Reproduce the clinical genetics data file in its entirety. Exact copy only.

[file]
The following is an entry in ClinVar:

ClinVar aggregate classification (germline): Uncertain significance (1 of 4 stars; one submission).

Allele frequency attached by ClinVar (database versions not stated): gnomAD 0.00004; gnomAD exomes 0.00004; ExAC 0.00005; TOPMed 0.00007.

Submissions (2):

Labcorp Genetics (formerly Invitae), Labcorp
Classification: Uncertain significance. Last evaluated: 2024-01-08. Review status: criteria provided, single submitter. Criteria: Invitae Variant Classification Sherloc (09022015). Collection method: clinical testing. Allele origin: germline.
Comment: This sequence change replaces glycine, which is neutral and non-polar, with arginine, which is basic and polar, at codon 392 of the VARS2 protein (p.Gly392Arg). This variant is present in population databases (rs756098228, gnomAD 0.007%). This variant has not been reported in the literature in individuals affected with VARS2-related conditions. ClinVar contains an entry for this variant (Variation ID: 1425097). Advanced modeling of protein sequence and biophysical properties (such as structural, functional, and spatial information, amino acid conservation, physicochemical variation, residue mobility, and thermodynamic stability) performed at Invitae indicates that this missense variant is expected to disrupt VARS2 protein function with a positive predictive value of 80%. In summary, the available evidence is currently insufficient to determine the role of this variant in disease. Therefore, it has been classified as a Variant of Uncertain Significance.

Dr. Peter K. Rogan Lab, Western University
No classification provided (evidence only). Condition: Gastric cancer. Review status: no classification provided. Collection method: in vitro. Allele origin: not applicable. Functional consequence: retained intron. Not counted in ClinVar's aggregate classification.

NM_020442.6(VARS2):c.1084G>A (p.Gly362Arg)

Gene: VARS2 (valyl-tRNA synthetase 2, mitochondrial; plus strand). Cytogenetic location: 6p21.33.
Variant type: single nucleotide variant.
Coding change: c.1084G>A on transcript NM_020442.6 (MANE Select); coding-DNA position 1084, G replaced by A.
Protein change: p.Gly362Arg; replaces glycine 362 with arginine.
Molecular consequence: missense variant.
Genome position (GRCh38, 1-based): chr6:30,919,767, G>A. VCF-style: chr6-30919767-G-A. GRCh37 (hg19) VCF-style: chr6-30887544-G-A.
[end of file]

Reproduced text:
The following is an entry in ClinVar:

ClinVar aggregate classification (germline): Uncertain significance (1 of 4 stars; one submission).

Allele frequency attached by ClinVar (database versions not stated): gnomAD 0.00004; gnomAD exomes 0.00004; ExAC 0.00005; TOPMed 0.00007.

Submissions (2):

Labcorp Genetics (formerly Invitae), Labcorp
Classification: Uncertain significance. Last evaluated: 2024-01-08. Review status: criteria provided, single submitter. Criteria: Invitae Variant Classification Sherloc (09022015). Collection method: clinical testing. Allele origin: germline.
Comment: This sequence change replaces glycine, which is neutral and non-polar, with arginine, which is basic and polar, at codon 392 of the VARS2 protein (p.Gly392Arg). This variant is present in population databases (rs756098228, gnomAD 0.007%). This variant has not been reported in the literature in individuals affected with VARS2-related conditions. ClinVar contains an entry for this variant (Variation ID: 1425097). Advanced modeling of protein sequence and biophysical properties (such as structural, functional, and spatial information, amino acid conservation, physicochemical variation, residue mobility, and thermodynamic stability) performed at Invitae indicates that this missense variant is expected to disrupt VARS2 protein function with a positive predictive value of 80%. In summary, the available evidence is currently insufficient to determine the role of this variant in disease. Therefore, it has been classified as a Variant of Uncertain Significance.

Dr. Peter K. Rogan Lab, Western University
No classification provided (evidence only). Condition: Gastric cancer. Review status: no classification provided. Collection method: in vitro. Allele origin: not applicable. Functional consequence: retained intron. Not counted in ClinVar's aggregate classification.

NM_020442.6(VARS2):c.1084G>A (p.Gly362Arg)

Gene: VARS2 (valyl-tRNA synthetase 2, mitochondrial; plus strand). Cytogenetic location: 6p21.33.
Variant type: single nucleotide variant.
Coding change: c.1084G>A on transcript NM_020442.6 (MANE Select); coding-DNA position 1084, G replaced by A.
Protein change: p.Gly362Arg; replaces glycine 362 with arginine.
Molecular consequence: missense variant.
Genome position (GRCh38, 1-based): chr6:30,919,767, G>A. VCF-style: chr6-30919767-G-A. GRCh37 (hg19) VCF-style: chr6-30887544-G-A.